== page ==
This is a cool page where they show everyone fighting Element Lad and use tags to show what elements he’s making in each cutaway panel. Would have been nice to see this kind of thing in the main series, but we didn’t get all that much of Element Lad…

More cool Saturn Girl stuff, which we DID get a lot of during the main series. A psychic world inside her mind where she can hang out with others and explore Element Lad’s thoughts.

So, this is a little plot filigree that I totally didn’t understand. They send Shadow Lass to persuade Cosmic Boy, who is on the outs with the reformed Legionnaires, to come meet with Saturn Girl. Only they didn’t send Shadow Lass; they sent Chameleon Boy disguised as Shadow Lass. Trying to use the image of Shadow Lass to persuade Cosmic Boy makes sense, they used to be lovers.

But… Shadow Lass is on the team, and isn’t indisposed so far as we know. So why not just send her? Why go through the extra stop of sending Chameleon Boy in disguise?

So Saturn Girl’s new skull-pill helmet isn’t just fashionable; it’s for keeping certain thoughts out of her head. This comes back later.

So Titan turns out to be the bad guys, a hive mind that decided the galaxy needed to be cleansed. They manipulated the Tromites and used them as the army and scapegoats to tear the galaxy apart, presumably for the Titanians to then step in and put back together according to their own design. Sinister!

Wow, what a great plot hook! Introducing a new, frightening, unknowable foe, with vast powers and hellbent on universal subjugation! Plus, one of your leads is a rebel Titanian, giving the whole conflict a great personal connection! This could be a strong basis for at least a year or two of plotlines. Heck, you could probably write a series that lasted decades using Titanians as on-and-off villains. The possibilities are endless!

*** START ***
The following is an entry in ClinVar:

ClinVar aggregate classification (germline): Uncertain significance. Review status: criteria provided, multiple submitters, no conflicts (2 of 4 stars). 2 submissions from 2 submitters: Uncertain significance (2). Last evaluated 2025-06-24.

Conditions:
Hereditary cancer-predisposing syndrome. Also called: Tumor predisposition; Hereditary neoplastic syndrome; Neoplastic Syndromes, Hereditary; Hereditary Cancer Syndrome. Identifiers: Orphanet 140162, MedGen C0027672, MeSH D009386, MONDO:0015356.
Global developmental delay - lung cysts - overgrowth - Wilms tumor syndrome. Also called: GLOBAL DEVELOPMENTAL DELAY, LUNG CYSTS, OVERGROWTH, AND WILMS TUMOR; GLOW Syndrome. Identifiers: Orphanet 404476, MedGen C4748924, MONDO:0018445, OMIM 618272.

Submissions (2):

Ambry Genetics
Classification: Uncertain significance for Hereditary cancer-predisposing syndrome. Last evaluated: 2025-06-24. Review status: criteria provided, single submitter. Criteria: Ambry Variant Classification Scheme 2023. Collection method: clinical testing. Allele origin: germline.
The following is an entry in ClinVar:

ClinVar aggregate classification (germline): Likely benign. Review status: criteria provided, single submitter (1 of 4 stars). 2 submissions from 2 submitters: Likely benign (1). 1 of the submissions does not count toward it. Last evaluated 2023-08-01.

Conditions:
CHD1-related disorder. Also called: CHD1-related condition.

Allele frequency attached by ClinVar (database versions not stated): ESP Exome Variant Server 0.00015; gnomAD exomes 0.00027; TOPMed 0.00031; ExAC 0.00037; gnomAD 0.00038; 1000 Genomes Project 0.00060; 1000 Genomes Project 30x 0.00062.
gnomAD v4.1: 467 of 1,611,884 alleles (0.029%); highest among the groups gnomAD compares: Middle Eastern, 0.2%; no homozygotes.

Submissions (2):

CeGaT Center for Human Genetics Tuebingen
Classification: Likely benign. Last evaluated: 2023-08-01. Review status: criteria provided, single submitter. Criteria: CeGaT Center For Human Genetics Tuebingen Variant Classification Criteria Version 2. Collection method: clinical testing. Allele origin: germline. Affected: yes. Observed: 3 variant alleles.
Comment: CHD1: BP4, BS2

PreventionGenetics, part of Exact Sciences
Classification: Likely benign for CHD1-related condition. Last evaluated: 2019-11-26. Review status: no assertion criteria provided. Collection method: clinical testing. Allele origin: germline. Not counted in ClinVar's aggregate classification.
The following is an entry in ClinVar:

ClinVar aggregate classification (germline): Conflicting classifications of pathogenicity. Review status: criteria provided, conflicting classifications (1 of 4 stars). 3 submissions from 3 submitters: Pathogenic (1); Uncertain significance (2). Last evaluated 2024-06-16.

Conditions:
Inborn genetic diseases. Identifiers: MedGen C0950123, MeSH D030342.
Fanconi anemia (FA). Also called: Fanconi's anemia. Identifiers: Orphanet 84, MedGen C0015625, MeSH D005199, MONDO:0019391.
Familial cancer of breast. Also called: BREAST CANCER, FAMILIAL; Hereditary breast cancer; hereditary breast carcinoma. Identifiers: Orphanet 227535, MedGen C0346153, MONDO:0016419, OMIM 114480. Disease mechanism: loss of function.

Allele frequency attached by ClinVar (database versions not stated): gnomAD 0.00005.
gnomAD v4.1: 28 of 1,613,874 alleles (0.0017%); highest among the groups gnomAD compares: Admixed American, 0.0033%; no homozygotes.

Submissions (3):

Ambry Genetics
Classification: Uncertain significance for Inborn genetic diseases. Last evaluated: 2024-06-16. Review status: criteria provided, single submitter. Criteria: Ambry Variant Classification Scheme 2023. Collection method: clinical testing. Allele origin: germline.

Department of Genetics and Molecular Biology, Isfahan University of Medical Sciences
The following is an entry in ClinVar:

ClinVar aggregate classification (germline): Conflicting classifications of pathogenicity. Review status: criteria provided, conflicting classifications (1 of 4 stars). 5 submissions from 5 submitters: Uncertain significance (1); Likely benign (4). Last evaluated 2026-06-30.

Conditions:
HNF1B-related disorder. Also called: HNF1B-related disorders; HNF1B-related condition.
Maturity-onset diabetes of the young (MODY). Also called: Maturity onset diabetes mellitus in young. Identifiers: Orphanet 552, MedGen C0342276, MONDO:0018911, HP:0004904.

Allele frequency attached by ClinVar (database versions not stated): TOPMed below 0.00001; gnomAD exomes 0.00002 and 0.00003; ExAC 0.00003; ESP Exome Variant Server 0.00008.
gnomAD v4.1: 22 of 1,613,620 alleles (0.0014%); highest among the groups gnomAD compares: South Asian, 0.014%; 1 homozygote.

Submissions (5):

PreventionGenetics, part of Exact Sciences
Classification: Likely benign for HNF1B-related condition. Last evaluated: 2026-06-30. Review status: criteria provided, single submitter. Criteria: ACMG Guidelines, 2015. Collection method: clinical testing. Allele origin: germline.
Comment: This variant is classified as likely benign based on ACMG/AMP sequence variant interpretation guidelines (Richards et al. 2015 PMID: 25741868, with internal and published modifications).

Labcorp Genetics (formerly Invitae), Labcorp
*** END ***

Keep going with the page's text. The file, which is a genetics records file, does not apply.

…And just like that, it’s all over. In the space of a single page, we get dialogue that tells us how the Legion, off-panel, completely and totally resolved this galaxy-wide menace. Yay, I suppose?

We end on one last note of confusion, as Saturn Girl expresses surprise that Jon Kent is back, when he was in the final-page splash at the end of the last issue, and so far as we know he never left. He’s grown up now and has a little Gomez Addams-style moustache. Good for him.

And that wraps it up, for this issue, this miniseries, and this run. A lot of good stuff, and a lot of promise of good stuff that was never to be. Oh well.

Bonus feature: Learn Interlac!

The triumphant victory of the heroes saves all reality from the brink of destruction and shakes loose the very fabric of space and time. From the ashes of Death Metal rises new life for the infinite multiverse and glimpses into the worlds of tomorrow.

Charles is one of the few Legionnaires from New Earth. Born in the mutated colonies of Detroit, Charles discovered his powers in a very young age. He has been raised and mentored by an artificial intelligence that honed his power set into something of the same omega power level as Superman and the fallen Mon-El.

Bouncing Boy is often referred to as the most powerful Legionnaire.

Art by Neal Adams

Hey! One final reference to a classic Legion story…